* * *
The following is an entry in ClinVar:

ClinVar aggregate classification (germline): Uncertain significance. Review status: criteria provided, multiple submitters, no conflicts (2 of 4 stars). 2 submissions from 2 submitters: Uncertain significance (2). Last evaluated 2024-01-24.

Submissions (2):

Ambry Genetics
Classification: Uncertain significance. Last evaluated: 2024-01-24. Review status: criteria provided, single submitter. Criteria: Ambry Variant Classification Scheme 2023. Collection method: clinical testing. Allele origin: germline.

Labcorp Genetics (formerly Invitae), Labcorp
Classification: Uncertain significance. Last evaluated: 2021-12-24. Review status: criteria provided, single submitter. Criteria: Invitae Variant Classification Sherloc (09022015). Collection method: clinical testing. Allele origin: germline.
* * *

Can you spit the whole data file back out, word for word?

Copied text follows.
The following is an entry in ClinVar:

ClinVar aggregate classification (germline): Uncertain significance. Review status: criteria provided, multiple submitters, no conflicts (2 of 4 stars). 2 submissions from 2 submitters: Uncertain significance (2). Last evaluated 2024-01-24.

Submissions (2):

Ambry Genetics
Classification: Uncertain significance. Last evaluated: 2024-01-24. Review status: criteria provided, single submitter. Criteria: Ambry Variant Classification Scheme 2023. Collection method: clinical testing. Allele origin: germline.

Labcorp Genetics (formerly Invitae), Labcorp
Classification: Uncertain significance. Last evaluated: 2021-12-24. Review status: criteria provided, single submitter. Criteria: Invitae Variant Classification Sherloc (09022015). Collection method: clinical testing. Allele origin: germline.